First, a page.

PPS I am less positive on the near-term outlook for Poland. Polish monetary policy has been excessively tight since early 2012. As a consequence the Polish economy is now seeing a sharp slowdown in growth. See my later forecast on the Polish economy here.

Leave a comment


  1. Brett

     /  June 4, 2013

    I suggest a trip to Père Lachaise with a bottle of Polish vodka where you can pay your respects to Chopin and Jim Morrison in style.

  2. Lars,
    TSA is hostile, impolite and indifferent, but seldom arbitrary.

  3. My big beef with the TSA is that it appears travelers’ delays caused by insufficient staffing/equipment at checkpoints cost travelers many millions per airport per year. Sure seems that the service level is tied to minimum cost of having a checkpoint, not the level that busy, mostly upper-income travelers would choose in interest of the value of their time. (Doubly so for business travelers, whose employers lose time at pre-tax compensation rates.)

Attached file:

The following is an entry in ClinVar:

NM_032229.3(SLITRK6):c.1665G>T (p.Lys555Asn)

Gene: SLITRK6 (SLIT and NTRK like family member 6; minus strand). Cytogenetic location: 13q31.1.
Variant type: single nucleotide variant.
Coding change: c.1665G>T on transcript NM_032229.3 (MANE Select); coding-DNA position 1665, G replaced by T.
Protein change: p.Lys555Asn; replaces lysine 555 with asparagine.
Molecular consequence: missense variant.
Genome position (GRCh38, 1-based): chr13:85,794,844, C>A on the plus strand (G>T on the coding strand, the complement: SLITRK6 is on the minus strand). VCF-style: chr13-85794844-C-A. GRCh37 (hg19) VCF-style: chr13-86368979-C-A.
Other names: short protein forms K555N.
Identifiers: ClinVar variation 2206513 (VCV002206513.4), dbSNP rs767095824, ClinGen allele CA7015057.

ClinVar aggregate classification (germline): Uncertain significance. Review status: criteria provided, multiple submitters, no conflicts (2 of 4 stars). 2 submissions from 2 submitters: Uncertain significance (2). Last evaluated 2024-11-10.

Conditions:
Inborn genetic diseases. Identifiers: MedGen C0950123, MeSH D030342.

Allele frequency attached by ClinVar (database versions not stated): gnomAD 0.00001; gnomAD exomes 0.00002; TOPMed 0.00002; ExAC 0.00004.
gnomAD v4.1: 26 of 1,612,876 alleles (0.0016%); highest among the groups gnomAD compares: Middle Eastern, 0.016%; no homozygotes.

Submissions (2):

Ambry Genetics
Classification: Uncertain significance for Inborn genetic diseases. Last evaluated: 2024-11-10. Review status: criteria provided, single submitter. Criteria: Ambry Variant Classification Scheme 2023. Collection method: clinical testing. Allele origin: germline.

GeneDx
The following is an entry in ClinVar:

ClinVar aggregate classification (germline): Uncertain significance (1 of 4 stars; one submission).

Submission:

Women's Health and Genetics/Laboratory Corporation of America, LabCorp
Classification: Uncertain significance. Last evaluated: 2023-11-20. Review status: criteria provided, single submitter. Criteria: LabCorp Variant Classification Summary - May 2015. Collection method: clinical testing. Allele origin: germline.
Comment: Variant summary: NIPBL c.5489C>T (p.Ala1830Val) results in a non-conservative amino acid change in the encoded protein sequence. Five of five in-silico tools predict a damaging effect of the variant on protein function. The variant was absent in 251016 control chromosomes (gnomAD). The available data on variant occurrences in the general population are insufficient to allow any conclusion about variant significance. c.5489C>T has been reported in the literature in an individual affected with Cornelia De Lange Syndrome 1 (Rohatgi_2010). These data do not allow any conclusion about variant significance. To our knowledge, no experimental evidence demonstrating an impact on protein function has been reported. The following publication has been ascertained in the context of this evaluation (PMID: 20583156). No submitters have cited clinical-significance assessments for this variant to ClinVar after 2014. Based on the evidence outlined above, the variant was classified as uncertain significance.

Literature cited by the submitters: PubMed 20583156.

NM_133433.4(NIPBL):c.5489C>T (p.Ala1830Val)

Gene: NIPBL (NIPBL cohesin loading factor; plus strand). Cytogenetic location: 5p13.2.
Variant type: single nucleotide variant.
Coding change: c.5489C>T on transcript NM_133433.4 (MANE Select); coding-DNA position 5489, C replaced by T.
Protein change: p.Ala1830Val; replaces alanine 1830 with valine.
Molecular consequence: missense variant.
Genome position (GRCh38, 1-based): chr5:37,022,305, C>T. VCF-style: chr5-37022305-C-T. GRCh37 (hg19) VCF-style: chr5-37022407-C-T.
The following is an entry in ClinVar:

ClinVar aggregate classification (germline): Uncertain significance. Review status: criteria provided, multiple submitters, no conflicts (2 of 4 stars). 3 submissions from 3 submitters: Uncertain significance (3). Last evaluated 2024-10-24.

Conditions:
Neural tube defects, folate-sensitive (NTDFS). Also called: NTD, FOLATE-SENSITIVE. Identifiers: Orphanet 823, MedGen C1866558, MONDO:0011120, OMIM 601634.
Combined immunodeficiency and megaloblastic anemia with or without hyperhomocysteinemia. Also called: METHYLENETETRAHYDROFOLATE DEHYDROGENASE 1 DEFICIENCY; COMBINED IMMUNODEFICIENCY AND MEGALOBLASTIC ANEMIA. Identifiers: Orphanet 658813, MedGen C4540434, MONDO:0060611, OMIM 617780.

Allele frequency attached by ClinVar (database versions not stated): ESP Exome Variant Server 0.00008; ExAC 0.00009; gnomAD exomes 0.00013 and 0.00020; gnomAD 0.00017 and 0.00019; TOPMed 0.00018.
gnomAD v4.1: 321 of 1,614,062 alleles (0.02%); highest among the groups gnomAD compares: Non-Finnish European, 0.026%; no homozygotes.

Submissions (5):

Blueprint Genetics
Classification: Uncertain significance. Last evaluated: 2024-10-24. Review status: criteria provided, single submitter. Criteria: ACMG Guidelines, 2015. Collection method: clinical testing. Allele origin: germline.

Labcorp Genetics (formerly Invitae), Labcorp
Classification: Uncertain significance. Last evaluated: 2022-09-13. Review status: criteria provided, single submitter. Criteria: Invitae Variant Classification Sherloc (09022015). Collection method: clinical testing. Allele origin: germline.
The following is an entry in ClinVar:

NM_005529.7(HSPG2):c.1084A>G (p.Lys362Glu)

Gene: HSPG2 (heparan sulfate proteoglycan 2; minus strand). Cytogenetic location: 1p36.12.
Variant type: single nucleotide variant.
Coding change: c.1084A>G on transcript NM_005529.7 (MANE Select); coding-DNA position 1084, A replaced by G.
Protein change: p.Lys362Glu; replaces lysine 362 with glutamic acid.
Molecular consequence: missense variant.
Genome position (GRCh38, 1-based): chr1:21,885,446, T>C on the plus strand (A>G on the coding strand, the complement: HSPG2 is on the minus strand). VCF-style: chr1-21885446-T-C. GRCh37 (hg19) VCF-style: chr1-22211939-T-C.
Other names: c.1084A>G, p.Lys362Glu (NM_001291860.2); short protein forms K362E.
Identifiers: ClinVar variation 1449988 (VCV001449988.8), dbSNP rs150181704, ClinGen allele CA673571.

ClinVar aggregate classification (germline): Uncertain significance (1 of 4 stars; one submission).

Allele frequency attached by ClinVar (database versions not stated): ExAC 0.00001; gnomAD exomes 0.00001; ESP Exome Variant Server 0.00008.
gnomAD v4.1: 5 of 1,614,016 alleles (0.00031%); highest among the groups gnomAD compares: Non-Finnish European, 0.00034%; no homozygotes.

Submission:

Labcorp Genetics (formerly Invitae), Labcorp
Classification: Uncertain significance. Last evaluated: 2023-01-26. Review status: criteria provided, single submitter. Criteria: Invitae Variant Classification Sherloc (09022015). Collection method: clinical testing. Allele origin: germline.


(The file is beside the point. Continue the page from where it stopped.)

My conclusion is that our national disease of trying to cut costs of “government,” the service level be damned, has anti-subsidized the traveler. I sure wish the price of a ticket included enough mandated service so that I didn’t have to set aside an extra 30–45 minutes to be sure I don’t get stuck in line and miss my flight.

  4. Paul Calthrop

     /  June 5, 2013

    Try Australia – efficient, friendly, no hassle or drama. Well laid out designs (tables to unload computers of sufficient length to prevent delay from people ‘not being ready ‘ to go thro the machine. Basic, right

    Then compare with Terminal 5 at Heathrow. I would like to meet the genius who designed this. More expensive equipment (a table is obviously not sophisticated enough) but hopeless. Just hopeless

  5. Vanya